Yesterday we told you the beginning of J’s story with us. Long story short: like so many other of our clients during their intro, J talked about having inconsistent energy within the different segments of his life–tired at the start of his workday, rushes and peaks in the late afternoon, crashing on his couch after dinner, and spending too much time awake late at night.
In all, there was the palpable feeling that J. was borrowing energy and time from each segment of his life to service the next, and that left him feeling like an unwitting passenger on a pretty gnarly hamster wheel–never fully present, never really operating on what felt like his own power. He was hurting and his family was too.
And when we hear a story like this, we hurt too. J., like so many others before him, was absolutely doing his best. Effort and intention were not the issues. In situations like this, they rarely are.
This is the hard part to get right, honestly. As coaches, it’s perilously easy to stand in front of a new client and tell him the five or six things you’re going to make him do to fix the problem: sleep eight hours a night, more protein at every meal, 4 workouts a week, never ever stay late at work again, and so on. “Hey…all you have to do is…ALL THIS!”
But that’s like a quarterback getting into a huddle at the beginning of a two-minute drill and simply telling his teammates “okay, we’re going to score a touchdown right now” without actually calling the play and giving his corps some direction.
In J’s case, he needed a simple plan he could step into, and he needed that plan to help him start moving the ball to establish some momentum at the beginning of his own two-minute drill. That’s where we came in:
1. First, we set J. up with four 1-1 coaching sessions over the course of two weeks to familiarize him with big, basic movements. In his first two sessions, he’d learn how to squat, press, deadlift, bench press, and power clean, along with some accessory movements like kettlebell swings, ball slams, ring rows, and glute bridges or hip thrusts. In his second two sessions, he’d return to each of those movements with a little more skill and a little more weight on the bar. It’s not uncommon for our clients to tell us they feel a difference in strength and skill even after just four sessions with us–and that’s a powerful motivator, especially when the numbers in their training log tell the same story.
2. Second, we gently reinforced that these workouts were likely going to feel different than he’d expected or had felt before. Because major, full-body movement patterns like squats would form the bulk of J’s work, rather than isolation movements like curls or lunges, he’d likely feel like he’d worked hard but not to failure or exhaustion. Excessive soreness at the beginning of a new workout program can be super discouraging, and we weren’t trying to play that game.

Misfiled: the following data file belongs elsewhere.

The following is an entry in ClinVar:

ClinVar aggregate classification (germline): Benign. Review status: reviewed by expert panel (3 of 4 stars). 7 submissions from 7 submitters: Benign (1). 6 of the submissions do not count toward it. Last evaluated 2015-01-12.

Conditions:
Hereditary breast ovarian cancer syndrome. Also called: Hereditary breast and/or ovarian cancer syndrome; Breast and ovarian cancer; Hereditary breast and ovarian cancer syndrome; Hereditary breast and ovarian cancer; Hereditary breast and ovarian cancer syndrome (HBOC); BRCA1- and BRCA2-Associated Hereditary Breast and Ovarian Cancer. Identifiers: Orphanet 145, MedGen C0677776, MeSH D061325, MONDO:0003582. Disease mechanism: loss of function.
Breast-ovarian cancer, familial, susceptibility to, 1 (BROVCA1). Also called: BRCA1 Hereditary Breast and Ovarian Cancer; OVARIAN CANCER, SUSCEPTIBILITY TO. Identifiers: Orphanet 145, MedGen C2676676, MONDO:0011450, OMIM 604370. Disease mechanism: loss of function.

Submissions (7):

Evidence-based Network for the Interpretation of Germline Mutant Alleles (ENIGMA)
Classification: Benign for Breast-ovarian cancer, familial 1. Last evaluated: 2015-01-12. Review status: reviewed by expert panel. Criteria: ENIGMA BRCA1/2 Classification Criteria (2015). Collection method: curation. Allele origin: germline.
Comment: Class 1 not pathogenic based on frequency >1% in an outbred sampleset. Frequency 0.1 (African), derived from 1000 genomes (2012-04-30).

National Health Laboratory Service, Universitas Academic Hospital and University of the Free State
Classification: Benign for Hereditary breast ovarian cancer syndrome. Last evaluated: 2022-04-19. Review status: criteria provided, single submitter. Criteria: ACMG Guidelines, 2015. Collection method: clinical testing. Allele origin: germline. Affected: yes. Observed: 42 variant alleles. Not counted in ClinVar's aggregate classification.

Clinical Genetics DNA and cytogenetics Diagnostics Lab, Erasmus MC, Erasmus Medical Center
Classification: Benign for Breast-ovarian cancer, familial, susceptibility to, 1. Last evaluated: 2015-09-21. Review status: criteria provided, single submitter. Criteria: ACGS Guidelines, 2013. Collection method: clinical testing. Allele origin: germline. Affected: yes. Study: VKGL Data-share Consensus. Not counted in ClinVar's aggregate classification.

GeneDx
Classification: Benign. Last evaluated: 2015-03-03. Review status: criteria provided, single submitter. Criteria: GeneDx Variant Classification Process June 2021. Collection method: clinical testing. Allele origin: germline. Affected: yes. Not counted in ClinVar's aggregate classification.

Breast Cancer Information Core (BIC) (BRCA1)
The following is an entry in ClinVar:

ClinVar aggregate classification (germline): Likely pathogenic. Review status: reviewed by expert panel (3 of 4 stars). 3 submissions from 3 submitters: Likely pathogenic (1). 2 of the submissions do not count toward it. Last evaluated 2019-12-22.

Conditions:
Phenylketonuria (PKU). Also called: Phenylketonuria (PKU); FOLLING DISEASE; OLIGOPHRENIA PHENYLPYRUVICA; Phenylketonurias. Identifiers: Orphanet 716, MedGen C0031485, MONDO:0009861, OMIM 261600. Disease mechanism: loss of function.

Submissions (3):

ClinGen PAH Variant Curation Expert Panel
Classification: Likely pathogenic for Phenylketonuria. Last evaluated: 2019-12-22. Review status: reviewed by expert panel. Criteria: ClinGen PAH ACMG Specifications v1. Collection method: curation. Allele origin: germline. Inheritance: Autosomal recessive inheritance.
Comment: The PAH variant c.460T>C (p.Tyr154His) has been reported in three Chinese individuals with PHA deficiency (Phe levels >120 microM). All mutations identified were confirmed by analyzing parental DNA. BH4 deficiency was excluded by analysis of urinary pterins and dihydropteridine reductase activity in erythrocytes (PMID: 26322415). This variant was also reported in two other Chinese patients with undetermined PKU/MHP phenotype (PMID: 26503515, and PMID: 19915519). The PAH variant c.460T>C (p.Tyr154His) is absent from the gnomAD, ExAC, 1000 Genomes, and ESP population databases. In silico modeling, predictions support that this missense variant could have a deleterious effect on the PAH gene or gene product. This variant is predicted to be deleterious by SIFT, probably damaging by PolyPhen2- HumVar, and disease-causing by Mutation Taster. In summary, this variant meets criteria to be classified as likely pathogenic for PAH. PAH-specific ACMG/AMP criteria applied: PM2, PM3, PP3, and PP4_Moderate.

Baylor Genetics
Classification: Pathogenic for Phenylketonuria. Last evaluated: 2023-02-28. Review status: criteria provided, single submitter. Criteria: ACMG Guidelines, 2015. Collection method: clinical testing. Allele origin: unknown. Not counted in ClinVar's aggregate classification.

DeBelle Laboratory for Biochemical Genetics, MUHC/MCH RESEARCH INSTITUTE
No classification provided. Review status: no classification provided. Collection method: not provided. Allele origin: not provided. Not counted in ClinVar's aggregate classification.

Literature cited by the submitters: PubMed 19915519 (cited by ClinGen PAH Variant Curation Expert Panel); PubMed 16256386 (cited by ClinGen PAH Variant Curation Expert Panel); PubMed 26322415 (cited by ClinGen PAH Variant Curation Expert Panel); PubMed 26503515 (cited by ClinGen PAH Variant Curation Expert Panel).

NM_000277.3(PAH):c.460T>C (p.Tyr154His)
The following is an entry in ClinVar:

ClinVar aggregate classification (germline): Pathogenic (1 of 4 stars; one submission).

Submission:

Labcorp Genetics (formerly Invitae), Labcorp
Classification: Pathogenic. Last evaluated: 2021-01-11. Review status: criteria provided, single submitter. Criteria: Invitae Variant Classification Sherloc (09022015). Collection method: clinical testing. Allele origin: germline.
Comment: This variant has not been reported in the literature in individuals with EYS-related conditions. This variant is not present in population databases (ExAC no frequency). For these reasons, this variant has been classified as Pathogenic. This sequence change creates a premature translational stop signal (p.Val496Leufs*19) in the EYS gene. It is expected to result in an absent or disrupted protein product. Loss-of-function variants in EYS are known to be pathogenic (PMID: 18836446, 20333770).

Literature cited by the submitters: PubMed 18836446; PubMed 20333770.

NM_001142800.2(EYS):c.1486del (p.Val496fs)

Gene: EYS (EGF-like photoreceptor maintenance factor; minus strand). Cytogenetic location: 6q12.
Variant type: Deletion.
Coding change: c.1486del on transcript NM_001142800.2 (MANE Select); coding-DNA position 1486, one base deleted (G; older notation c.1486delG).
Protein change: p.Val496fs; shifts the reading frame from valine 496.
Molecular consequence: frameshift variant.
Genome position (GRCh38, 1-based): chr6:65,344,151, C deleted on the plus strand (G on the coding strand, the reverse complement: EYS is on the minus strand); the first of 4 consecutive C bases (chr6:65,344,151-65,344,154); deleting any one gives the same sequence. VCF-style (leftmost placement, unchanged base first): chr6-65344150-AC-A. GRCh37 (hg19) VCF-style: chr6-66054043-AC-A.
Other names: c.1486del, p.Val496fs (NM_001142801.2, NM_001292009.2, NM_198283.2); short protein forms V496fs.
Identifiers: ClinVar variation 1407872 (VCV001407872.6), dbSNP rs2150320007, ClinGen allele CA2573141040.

3. Third, we brainstormed 2-3 times a week where he could commit to a 20-30 minute walk outdoors. While our workouts weren’t going to crush J., he would have some soreness from using his muscles and joints in new ways, and we wanted to begin installing a more virtuous cycle here: exercise, then move between appointments for some active recovery. We knew one of the keys to the kingdom would be shifting J’s pattern from “hang on by the skin of your teeth” to “stick and move.”
4. Finally, we came to a joint decision on next steps. J. wanted to try our group classes for some accountability in the form of fellow athletes, but had also come to really enjoy the 1-1 connection he’d forged with his coach during his four private sessions. We came up with a plan that would incorporate 2-3 group classes per week–is initial 4 sessions had prepped him perfectly for classes–and 1 personal training session per month. This worked for J’s schedule, budget, and most importantly his stake in the project. We didn’t point at some object in the distance and yell “run there!”; instead, we had a discussion and arrived at a plan that we all agreed would be a great first few months at Woodshed, and we committed to walk these steps with J. as he began his journey in earnest.
And that’s how we got J. started. After just a month with us, he reported dramatic changes: he was getting more done in less time at work, had more energy for his wife and kids at home, and felt a distinct sense of ownership over his own days and as he said back then, “that’s awesome!” The small changes in body composition and scale weight that he’d begun to notice were icing on the cake.
I think there’s probably a little bit of J. in all of us. We can often feel like we’ve got too many things to do, not enough energy to get them done well, and at the end of the day, like we just can’t figure it all out.
While those are big feelings to be sure, the paradoxical thing is that small steps can lead to big progress down the road. You don’t have to score a touchdown on the first play, after all.
You just have to start moving in the right direction.